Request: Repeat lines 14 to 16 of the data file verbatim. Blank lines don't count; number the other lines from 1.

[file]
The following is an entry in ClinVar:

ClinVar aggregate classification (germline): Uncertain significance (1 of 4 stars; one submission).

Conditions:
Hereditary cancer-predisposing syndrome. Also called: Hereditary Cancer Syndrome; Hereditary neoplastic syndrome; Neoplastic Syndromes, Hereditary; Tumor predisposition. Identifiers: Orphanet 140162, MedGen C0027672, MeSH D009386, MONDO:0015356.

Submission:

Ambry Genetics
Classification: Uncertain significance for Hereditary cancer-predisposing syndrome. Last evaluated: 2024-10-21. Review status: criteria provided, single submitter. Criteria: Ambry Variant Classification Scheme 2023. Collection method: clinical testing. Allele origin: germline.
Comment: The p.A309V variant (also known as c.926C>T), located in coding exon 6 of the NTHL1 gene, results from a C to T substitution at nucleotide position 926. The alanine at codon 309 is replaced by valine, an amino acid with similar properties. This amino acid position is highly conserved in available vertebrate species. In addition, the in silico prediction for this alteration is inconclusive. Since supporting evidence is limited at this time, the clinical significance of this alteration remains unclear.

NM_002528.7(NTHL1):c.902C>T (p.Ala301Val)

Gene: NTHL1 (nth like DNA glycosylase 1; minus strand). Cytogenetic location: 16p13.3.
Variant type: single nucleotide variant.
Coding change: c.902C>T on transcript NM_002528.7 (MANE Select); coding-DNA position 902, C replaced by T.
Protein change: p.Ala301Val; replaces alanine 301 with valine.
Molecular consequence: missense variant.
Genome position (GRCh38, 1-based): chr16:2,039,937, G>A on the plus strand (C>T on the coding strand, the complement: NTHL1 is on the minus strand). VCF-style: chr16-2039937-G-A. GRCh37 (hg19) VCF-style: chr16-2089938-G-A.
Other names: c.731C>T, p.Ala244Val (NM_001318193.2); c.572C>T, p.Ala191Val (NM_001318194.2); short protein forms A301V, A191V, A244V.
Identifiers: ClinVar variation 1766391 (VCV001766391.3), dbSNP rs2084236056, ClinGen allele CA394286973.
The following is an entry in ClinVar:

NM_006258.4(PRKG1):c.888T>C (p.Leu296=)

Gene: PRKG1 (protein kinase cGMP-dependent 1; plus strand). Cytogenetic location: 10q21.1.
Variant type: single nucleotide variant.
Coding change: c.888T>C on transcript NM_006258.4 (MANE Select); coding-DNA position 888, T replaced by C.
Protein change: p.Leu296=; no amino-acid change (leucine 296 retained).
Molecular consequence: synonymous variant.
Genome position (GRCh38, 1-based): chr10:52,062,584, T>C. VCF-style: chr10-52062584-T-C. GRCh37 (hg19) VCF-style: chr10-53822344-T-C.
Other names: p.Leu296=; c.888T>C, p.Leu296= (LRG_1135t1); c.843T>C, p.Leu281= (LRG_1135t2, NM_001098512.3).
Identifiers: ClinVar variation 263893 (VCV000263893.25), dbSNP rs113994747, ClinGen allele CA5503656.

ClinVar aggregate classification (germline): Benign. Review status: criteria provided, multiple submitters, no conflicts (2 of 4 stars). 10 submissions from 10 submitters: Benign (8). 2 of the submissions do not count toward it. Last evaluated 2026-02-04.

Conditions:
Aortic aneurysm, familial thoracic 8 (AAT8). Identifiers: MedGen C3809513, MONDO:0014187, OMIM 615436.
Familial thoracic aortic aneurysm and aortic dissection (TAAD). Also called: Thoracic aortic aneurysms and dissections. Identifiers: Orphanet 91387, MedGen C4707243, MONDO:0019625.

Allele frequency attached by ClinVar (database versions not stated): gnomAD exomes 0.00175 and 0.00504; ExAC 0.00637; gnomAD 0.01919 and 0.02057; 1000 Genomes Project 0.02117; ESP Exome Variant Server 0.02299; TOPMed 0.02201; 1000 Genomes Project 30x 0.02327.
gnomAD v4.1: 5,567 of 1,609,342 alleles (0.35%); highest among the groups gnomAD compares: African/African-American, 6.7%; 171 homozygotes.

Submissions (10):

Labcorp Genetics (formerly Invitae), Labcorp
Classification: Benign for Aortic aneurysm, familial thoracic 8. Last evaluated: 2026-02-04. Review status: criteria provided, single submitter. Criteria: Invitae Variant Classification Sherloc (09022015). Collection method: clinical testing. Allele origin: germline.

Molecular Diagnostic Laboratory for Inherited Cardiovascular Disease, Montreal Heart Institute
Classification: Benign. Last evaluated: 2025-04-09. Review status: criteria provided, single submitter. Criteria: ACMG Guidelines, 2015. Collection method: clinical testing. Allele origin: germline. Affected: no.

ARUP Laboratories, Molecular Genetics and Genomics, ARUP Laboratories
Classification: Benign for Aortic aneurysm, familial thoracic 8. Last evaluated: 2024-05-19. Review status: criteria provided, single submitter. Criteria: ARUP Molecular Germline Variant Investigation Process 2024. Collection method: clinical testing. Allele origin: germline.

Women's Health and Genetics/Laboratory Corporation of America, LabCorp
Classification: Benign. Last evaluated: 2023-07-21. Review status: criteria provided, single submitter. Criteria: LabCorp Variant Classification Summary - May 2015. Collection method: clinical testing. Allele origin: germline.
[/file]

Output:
Molecular consequence: missense variant.
Genome position (GRCh38, 1-based): chr16:2,039,937, G>A on the plus strand (C>T on the coding strand, the complement: NTHL1 is on the minus strand). VCF-style: chr16-2039937-G-A. GRCh37 (hg19) VCF-style: chr16-2089938-G-A.
Other names: c.731C>T, p.Ala244Val (NM_001318193.2); c.572C>T, p.Ala191Val (NM_001318194.2); short protein forms A301V, A191V, A244V.